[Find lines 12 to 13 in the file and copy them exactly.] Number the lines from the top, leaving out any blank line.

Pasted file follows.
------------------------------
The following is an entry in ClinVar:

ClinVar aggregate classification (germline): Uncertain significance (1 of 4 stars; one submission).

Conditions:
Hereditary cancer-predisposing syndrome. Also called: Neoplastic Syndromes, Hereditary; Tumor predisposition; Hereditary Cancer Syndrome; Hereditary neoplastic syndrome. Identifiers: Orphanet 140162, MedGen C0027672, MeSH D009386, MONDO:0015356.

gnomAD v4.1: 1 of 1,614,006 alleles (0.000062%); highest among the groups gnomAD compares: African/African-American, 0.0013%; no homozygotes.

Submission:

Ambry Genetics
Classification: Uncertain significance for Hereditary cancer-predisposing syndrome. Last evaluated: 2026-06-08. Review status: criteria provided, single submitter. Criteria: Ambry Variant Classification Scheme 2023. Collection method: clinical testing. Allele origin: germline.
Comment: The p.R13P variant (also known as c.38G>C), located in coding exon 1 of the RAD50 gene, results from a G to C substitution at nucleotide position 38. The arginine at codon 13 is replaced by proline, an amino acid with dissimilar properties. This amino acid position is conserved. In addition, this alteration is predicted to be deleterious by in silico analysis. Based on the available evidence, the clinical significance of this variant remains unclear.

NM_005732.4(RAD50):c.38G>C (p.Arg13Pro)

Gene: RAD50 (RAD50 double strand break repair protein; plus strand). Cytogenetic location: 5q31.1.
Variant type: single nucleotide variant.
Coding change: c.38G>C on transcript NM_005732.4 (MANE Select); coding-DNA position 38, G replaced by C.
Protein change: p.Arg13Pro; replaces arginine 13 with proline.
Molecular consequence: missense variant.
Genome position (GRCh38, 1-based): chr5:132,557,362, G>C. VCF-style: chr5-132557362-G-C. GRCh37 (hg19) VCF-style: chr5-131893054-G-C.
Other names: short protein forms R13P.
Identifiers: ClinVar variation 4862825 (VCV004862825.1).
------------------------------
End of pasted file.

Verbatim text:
Variant type: single nucleotide variant.
Coding change: c.38G>C on transcript NM_005732.4 (MANE Select); coding-DNA position 38, G replaced by C.